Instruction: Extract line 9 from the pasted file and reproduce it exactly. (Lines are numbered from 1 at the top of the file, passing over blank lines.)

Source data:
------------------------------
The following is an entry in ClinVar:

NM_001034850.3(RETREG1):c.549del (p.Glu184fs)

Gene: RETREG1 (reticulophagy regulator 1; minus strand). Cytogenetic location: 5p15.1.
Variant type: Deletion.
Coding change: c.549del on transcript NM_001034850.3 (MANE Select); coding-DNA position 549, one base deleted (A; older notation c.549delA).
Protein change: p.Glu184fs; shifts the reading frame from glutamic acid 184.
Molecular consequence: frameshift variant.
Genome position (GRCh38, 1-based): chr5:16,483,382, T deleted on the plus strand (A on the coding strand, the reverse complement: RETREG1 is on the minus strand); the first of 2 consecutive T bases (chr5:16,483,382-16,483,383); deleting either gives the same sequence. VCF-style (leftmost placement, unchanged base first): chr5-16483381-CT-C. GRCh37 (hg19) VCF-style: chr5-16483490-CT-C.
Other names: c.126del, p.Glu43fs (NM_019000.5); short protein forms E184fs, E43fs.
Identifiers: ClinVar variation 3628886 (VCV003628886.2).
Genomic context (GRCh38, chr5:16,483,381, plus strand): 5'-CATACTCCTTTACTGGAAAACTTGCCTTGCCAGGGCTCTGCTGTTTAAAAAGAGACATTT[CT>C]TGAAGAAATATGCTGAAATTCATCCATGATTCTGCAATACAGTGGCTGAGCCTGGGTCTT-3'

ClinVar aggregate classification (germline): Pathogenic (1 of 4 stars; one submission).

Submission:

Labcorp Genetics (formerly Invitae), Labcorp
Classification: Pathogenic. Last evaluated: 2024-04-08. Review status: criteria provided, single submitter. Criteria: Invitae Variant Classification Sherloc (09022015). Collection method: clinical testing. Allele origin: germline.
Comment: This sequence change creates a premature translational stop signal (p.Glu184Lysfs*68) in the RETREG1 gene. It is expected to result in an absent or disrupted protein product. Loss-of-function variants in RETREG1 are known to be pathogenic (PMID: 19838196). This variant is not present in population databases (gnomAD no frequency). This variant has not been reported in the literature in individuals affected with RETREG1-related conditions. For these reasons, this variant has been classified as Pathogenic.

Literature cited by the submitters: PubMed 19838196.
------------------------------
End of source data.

Other names: c.126del, p.Glu43fs (NM_019000.5); short protein forms E184fs, E43fs.